Neil Sims is standing on the deck of a 35-foot feed boat off the coast of Kona, Hawaii, staring at a dorsal fin slicing through the calm morning sea below. For the past hour we’ve been snorkeling around the submersible cages owned by his aquaculture company, Kona Blue Water Farms. The nets house nearly half a million fish, a species of yellowtail known as Kona Kampachi.

As we dawdled in the 200-foot-deep water, three bottle-nosed dolphins played around us like schoolchildren at a zoo. Now we’re watching a crew siphon food pellets into the cages. But the dorsal fin has everyone distracted. It doesn’t belong to a dolphin. Sims has heard there’s been a hungry tiger shark hanging around at feeding time. This leaves no doubt. “Do you fellas have a boat hook?” he asks in an Australian drawl that still runs thick after 18 years on the Big Island.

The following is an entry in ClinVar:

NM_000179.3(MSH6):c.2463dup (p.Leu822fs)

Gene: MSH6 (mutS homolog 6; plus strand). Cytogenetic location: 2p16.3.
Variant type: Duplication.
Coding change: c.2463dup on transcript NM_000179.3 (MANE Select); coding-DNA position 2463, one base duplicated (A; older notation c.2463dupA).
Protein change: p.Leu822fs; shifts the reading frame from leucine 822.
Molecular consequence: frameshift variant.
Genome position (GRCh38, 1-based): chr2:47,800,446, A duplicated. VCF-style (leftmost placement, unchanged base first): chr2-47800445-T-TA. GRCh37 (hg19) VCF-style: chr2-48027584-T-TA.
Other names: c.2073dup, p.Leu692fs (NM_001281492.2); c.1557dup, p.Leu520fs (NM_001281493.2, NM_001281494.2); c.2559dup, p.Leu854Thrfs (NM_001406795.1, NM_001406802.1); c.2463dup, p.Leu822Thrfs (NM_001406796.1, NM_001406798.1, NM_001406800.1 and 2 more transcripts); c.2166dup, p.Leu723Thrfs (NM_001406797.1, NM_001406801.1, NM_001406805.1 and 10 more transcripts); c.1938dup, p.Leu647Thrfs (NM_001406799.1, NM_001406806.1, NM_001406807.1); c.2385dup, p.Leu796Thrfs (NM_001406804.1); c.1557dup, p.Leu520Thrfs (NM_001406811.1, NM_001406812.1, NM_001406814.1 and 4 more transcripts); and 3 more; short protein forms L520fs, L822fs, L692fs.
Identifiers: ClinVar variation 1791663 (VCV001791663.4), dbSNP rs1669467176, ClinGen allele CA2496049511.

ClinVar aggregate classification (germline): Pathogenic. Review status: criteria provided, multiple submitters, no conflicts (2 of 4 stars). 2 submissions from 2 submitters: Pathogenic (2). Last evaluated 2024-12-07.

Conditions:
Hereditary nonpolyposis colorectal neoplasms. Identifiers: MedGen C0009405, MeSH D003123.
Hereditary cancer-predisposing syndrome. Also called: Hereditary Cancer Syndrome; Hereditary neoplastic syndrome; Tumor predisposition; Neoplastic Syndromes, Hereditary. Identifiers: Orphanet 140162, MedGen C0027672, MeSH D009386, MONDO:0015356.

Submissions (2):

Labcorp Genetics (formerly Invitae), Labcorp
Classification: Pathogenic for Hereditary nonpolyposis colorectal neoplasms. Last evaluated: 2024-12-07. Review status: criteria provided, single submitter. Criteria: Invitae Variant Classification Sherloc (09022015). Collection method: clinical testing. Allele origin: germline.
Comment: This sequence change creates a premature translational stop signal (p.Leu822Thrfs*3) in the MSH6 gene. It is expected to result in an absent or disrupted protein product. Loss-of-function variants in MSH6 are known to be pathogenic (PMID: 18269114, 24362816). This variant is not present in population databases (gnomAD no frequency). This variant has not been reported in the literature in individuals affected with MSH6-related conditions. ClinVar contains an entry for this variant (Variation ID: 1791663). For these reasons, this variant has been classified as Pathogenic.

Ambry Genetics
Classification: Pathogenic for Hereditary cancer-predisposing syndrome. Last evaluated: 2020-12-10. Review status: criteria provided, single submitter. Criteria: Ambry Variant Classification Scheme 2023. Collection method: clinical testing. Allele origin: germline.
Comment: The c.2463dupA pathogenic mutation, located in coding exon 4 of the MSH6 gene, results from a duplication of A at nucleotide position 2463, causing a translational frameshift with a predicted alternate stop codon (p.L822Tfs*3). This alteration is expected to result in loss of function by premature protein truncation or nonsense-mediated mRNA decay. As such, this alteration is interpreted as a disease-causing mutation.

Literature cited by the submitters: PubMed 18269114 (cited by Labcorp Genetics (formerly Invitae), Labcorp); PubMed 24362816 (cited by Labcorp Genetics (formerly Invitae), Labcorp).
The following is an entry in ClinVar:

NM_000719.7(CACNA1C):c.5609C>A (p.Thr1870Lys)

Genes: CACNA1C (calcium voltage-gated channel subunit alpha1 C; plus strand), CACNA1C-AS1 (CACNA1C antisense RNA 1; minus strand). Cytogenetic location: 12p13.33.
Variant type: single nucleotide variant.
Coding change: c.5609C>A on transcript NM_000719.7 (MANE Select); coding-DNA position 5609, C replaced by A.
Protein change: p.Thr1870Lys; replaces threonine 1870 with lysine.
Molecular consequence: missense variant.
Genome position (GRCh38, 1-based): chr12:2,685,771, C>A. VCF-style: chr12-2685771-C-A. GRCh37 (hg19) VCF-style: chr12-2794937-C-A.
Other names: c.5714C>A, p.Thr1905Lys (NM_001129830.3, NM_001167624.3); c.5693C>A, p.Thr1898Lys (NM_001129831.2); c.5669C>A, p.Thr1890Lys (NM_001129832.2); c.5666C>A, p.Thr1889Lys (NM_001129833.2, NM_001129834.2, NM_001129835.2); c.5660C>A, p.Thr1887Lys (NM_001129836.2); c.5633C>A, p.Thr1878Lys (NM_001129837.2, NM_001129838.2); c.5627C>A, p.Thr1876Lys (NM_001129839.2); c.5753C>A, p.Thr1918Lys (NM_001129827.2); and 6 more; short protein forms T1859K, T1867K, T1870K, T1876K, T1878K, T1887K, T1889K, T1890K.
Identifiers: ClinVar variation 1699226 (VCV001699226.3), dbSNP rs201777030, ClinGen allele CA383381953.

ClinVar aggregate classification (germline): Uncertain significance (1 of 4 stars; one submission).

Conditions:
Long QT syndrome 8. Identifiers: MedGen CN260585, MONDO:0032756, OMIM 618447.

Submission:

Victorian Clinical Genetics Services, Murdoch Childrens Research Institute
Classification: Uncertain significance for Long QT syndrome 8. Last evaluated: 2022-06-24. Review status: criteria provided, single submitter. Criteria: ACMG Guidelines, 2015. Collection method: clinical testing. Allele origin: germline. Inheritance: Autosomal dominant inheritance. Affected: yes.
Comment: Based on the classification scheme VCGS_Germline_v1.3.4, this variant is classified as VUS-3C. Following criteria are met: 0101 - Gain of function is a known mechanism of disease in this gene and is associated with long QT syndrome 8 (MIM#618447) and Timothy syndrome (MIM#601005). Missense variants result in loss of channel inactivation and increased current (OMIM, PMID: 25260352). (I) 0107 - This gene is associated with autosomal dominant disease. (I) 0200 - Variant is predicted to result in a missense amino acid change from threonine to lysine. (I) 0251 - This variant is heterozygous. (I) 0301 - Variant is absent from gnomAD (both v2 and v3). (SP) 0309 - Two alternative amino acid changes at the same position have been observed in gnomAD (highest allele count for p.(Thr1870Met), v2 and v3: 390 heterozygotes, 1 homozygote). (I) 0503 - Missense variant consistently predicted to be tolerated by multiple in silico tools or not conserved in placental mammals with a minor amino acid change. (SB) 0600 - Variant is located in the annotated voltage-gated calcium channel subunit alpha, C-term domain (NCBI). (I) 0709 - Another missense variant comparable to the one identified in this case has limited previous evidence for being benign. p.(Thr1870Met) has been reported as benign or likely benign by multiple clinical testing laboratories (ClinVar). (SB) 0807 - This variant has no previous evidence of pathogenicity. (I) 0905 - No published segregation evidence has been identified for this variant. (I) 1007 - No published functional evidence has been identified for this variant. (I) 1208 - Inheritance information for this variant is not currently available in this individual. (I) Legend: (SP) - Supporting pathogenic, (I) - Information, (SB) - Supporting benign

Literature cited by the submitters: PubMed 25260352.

A boat hook – it should be defined for the nautically challenged – is little more than a curtain rod with a plastic “J” on the end. It’s used mainly to grab a small buoy when docking. There’s no sensible reason for Sims to want such a device now. We’re half a mile from shore and 400 yards from our own vessel. He arches an eyebrow in my direction. “So,” he asks, “you wanna swim for it?”

If ever there were a man who could stave off a man-eating shark with a curtain rod in a mad 400-yard swim for safety, Sims would be the one. It wouldn’t even be the biggest problem he’s trying to single-handedly tackle today. For example, the plight of the commercial fishing industry.

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